The Burnside Boardwalk affordable housing project will build community through energy efficiency


Architectural rendering

Bill Reed refers to himself as a “watt cutter.” As the designer behind Burnside Boardwalk, an upcoming carbon-neutral affordable housing project in Portland, Reed is constantly looking to develop better, more community oriented and energy-efficient environments.

“My whole objective is to cut as many watts as I can,” said Reed, who has been working in the architecture and construction field for approximately 40 years. “If it uses watts, we have got to figure out how to stop using them.”

Burnside Boardwalk broke ground in September 2020 and will feature advanced, energy-efficient design techniques. The building will include a geothermal heat pump, foil face foam insulation, energy recovery ventilators, heat pump hot water heating and motion detector lighting, among other energy-saving features.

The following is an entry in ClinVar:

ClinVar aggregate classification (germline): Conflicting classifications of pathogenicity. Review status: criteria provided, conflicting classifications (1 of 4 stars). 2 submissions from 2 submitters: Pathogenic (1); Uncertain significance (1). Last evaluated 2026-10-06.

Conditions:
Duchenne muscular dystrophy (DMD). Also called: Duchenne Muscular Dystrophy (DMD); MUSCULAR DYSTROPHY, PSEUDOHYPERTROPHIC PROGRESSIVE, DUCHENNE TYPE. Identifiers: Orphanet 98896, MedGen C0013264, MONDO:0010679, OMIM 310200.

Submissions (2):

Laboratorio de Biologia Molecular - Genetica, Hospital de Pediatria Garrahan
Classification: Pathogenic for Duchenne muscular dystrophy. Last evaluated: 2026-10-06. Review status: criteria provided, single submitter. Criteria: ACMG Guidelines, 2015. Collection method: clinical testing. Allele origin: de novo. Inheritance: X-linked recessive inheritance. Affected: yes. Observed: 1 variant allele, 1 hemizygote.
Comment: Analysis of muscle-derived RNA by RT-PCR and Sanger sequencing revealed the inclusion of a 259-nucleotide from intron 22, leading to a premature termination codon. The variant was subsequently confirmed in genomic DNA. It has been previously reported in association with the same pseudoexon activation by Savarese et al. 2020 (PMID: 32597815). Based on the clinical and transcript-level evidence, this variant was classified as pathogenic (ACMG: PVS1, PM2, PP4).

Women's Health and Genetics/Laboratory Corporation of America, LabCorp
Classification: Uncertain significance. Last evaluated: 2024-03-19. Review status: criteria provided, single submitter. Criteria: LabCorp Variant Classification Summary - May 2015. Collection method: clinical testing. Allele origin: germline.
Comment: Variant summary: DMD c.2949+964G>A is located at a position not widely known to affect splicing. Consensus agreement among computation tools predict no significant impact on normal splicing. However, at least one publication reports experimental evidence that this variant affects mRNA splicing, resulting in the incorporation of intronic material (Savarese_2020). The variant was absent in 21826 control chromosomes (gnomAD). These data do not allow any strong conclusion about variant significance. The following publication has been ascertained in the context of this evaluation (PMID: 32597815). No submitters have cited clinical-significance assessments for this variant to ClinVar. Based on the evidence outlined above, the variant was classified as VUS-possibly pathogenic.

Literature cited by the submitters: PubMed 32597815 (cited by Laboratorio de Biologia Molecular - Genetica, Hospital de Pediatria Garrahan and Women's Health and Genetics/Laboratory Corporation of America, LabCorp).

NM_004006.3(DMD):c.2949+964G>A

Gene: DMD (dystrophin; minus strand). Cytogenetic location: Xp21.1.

Working together with Energy Trust of Oregon, Reed is expecting to be able to cut the building’s predicted energy use intensity (pEUI) score down to about one-third of the EUI of a normal building.

“Energy Trust was very helpful,” Reed said. “I understand more about the EUI and where I had to reduce the watts. They helped me refine what I was already doing.”

Energy-efficient design isn’t the only guiding principle of Reed’s process—he also stresses the need for creating community. To achieve this, Burnside Boardwalk will feature wide hallways that invite social interaction, as well as an emphasis on a small group of residents per floor. Its units are estimated to rent for $855 a month, including utilities. The average rent for a studio apartment in Portland without utilities is $1,156, according to Multifamily NW’s fall 2020 “Apartment Report.” This difference in rent costs is largely due to the building’s cost-effective durable materials.

Reed is looking forward to the project generating more interest in energy efficiency among a wider audience. “Energy efficiency should be more publicized and looked at. There are a lot of misconceptions out there about what costs money and what doesn’t cost money.”

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